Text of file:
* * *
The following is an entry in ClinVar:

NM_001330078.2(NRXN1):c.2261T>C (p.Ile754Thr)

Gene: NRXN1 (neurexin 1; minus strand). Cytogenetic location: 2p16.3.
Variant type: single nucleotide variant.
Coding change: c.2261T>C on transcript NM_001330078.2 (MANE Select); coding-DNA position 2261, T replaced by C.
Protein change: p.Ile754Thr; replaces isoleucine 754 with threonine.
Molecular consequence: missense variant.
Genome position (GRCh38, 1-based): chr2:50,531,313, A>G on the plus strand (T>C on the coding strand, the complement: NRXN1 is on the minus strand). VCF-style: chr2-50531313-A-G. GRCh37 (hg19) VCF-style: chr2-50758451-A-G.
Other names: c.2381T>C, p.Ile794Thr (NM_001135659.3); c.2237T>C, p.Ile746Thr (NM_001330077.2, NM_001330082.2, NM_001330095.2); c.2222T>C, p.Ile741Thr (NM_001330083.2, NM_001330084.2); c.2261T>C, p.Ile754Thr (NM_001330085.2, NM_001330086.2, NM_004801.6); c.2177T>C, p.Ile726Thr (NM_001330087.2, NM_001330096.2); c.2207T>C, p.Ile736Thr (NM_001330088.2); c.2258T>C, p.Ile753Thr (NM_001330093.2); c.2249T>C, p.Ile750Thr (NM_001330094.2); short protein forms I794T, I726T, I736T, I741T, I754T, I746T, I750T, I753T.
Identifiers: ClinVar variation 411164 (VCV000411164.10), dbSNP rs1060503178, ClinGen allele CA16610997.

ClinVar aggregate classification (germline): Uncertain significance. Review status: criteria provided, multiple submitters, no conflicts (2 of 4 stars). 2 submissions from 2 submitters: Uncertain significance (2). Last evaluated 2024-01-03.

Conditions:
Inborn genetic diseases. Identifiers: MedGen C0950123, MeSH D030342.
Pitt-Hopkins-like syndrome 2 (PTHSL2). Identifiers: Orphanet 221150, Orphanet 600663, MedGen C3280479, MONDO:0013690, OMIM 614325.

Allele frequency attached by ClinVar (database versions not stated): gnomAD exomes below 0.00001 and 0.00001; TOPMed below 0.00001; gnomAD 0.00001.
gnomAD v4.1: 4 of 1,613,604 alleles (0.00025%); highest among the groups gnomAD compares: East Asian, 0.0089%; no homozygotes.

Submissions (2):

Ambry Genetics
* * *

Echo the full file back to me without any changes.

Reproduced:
The following is an entry in ClinVar:

NM_001330078.2(NRXN1):c.2261T>C (p.Ile754Thr)

Gene: NRXN1 (neurexin 1; minus strand). Cytogenetic location: 2p16.3.
Variant type: single nucleotide variant.
Coding change: c.2261T>C on transcript NM_001330078.2 (MANE Select); coding-DNA position 2261, T replaced by C.
Protein change: p.Ile754Thr; replaces isoleucine 754 with threonine.
Molecular consequence: missense variant.
Genome position (GRCh38, 1-based): chr2:50,531,313, A>G on the plus strand (T>C on the coding strand, the complement: NRXN1 is on the minus strand). VCF-style: chr2-50531313-A-G. GRCh37 (hg19) VCF-style: chr2-50758451-A-G.
Other names: c.2381T>C, p.Ile794Thr (NM_001135659.3); c.2237T>C, p.Ile746Thr (NM_001330077.2, NM_001330082.2, NM_001330095.2); c.2222T>C, p.Ile741Thr (NM_001330083.2, NM_001330084.2); c.2261T>C, p.Ile754Thr (NM_001330085.2, NM_001330086.2, NM_004801.6); c.2177T>C, p.Ile726Thr (NM_001330087.2, NM_001330096.2); c.2207T>C, p.Ile736Thr (NM_001330088.2); c.2258T>C, p.Ile753Thr (NM_001330093.2); c.2249T>C, p.Ile750Thr (NM_001330094.2); short protein forms I794T, I726T, I736T, I741T, I754T, I746T, I750T, I753T.
Identifiers: ClinVar variation 411164 (VCV000411164.10), dbSNP rs1060503178, ClinGen allele CA16610997.

ClinVar aggregate classification (germline): Uncertain significance. Review status: criteria provided, multiple submitters, no conflicts (2 of 4 stars). 2 submissions from 2 submitters: Uncertain significance (2). Last evaluated 2024-01-03.

Conditions:
Inborn genetic diseases. Identifiers: MedGen C0950123, MeSH D030342.
Pitt-Hopkins-like syndrome 2 (PTHSL2). Identifiers: Orphanet 221150, Orphanet 600663, MedGen C3280479, MONDO:0013690, OMIM 614325.

Allele frequency attached by ClinVar (database versions not stated): gnomAD exomes below 0.00001 and 0.00001; TOPMed below 0.00001; gnomAD 0.00001.
gnomAD v4.1: 4 of 1,613,604 alleles (0.00025%); highest among the groups gnomAD compares: East Asian, 0.0089%; no homozygotes.

Submissions (2):

Ambry Genetics